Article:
One of my biggest clients is a book publisher out of Atlanta who specializes in coffee-table sized books about American cities. For these fine folk, I spend much of my time researching and writing photo captions. Sometimes I travel to these cities. When I don't, I have to be extra meticulous in my work – thoroughly researching via the Internet, local and regional publications, and interviews, whatever city I happen to be working on. I also have to keep thorough track of all my sources, so that when Bob our Copy Editing God sends me a WTF? email, I can back my shit up.
So if lil' ol' me can get my facts straight, why can't a Big Ass Writer for the Washington Post do it? Just read this utter stupidity!
Okay, so if you don't want to take the 1.5 seconds it takes to register with the Washington Post to read the article (although, it's free and I highly recommend you do so), let me summarize for you:
The article is called "The Next Best Path: Warming to Limelight, Dismissed U.S. Attorney David Iglesias Forges a New Future" and it's written by Washington Post staff writer, Sridhar Pappu.
For those of you who don't know, David Iglesias is one of nine U.S. attorneys forced from their posts by the Bush administration for allegedly resisting pressure from two of our state's highest elected officials (Ol' Man Republication Pete Domenici is allegedly one of them) to speed up the indictment of some allegedly misbehaving democrats – in other words, in time for last fall's elections. On a recent appearance on Bill Maher's Real Time, Iglesias defended his resistance and subsequent outing of said Republications by boldly stating, "I took an oath to support and defend the constitution, not the Republican Party of New Mexico." Way to go, Dave.
Pappu begins his piece, like all good journalists, in media res (for all y'all non writer types, that means in the middle of things), placing Iglesias, a trail runner, out in the foothills of our fair city, effectively illustrating how the man uses his time on the trails to contemplate his actions and the over-all meaning of his work in government.
But then Pappu goes all purple prose on us, choosing to describe one of our nation's most culturally, socially, and ecologically diverse cities as some kind of Wild West outpost:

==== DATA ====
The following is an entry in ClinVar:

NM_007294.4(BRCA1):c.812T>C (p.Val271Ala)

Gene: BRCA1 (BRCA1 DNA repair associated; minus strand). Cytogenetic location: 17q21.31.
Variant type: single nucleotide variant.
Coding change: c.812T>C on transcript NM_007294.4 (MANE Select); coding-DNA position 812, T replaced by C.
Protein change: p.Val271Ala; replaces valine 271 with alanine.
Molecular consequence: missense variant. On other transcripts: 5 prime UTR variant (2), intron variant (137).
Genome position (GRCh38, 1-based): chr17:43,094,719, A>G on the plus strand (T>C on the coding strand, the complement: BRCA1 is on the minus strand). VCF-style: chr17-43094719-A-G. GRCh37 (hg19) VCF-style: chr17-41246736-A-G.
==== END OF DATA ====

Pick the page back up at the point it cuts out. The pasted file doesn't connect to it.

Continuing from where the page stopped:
At 9 a.m. on the very edge of the dusty, desolate collection of adobe homes and Vietnamese restaurants that seem to form this city, David Iglesias begins his run through the foothills of the Sandia Mountains. This is not easy terrain. The footing is terribly uneven. The altitude can be unbearable. At certain times one can hear the grumbling of mountain lions and the feasting of coyotes.
Wow. Albuquerque is nothing more than Vietnamese restaurants and dusty homes? Hmmm. Guess it was all a dream, my entire life spent eating at sushi bars, Italian restaurants, award-winning steakhouses, and the dozens and dozens of restaurants featuring our distinctive native New Mexican cuisine. I guess it means nothing that we are home to a world class university, an air force base, and cutting edge business enterprises like Eclipse Aviation.
As for those homes he calls dusty and desolate? Obviously, Pappu knows nothing of the fact that Albuquerque is renowned for its eclectic blend of architecture, from Victorian to Georgian to Pueblo Deco to WPA to the whack modernist residences of native son Bart Prince. Those dusty, desolate adobes he mentions? Well, Iglesias runs at the edge of High Desert, one of our city's toniest subdivisions, built exclusively and according to the precepts of Frank Lloyd Wright, to blend in with the environment, not in opposition to it. Something Pappu, who hails from the cluster fuck that is life in Washington D.C., most likely knows nothing about. Talk about Wild West stereotypes . . . I'm surprised he didn't mistake the trails for actual dirt roads and the fenced markers for hitching posts.
Furthermore, when the hell was the last time you heard a mountain lion grumble or coyotes feasting? Yes, mountain lions exist in the Sandia Mountains. Thank God. But these creatures are the stealth fighters of the cat world. You don't hear 'em and you don't see 'em. Not until they're right on top of you. I have spent half my life hiking and running the trails on both sides of the mountains and the only evidence of mountain lion I've ever spotted is a paw print or two. And they don't grumble. They fucking roar. If you're close enough to hear that, well, kiss your spandex-ed ass goodbye – you're mountain lion lunch.
As for coyotes feasting, two things: One, you get close enough to hear coyotes munching away on some poor rabbit, you're close enough to see them, too. Two, after killing their prey coyotes almost always take it back to their den to share. They don't tend to feast in the field.
The rest of the article goes on to talk more in depth about the political hullabaloo surrounding Iglesias and his fellow U.S. attorneys. But with such a misguided start to the article, it's difficult to take anything else within it seriously.
Pappu, dude, you never had me at "hello."